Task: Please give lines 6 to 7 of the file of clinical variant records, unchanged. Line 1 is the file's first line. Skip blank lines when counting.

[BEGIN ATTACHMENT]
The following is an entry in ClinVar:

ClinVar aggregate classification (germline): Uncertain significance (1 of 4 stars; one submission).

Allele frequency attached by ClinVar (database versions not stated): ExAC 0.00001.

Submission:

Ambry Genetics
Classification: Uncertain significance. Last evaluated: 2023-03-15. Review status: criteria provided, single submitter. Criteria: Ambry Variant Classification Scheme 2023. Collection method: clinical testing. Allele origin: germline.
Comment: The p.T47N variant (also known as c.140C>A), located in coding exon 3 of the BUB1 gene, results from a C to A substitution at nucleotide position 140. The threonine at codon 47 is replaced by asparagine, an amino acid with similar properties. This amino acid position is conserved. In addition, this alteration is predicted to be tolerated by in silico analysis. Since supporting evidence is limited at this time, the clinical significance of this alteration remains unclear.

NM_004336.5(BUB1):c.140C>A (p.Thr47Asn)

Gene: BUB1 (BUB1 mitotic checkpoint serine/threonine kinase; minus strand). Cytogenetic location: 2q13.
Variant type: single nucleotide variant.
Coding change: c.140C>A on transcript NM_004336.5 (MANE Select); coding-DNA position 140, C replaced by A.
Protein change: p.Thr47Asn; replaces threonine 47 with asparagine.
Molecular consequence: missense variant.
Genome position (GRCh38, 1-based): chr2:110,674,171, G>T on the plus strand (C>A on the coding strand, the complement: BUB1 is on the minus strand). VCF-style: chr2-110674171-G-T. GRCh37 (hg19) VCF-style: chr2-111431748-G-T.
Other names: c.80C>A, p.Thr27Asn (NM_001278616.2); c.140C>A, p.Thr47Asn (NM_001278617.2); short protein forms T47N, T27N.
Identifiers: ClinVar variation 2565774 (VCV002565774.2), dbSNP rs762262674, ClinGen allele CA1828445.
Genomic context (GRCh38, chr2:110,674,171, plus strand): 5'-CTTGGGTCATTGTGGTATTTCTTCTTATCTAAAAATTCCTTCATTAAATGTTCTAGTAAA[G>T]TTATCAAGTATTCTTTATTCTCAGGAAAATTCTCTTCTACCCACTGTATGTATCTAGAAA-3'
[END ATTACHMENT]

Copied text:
Classification: Uncertain significance. Last evaluated: 2023-03-15. Review status: criteria provided, single submitter. Criteria: Ambry Variant Classification Scheme 2023. Collection method: clinical testing. Allele origin: germline.
Comment: The p.T47N variant (also known as c.140C>A), located in coding exon 3 of the BUB1 gene, results from a C to A substitution at nucleotide position 140. The threonine at codon 47 is replaced by asparagine, an amino acid with similar properties. This amino acid position is conserved. In addition, this alteration is predicted to be tolerated by in silico analysis. Since supporting evidence is limited at this time, the clinical significance of this alteration remains unclear.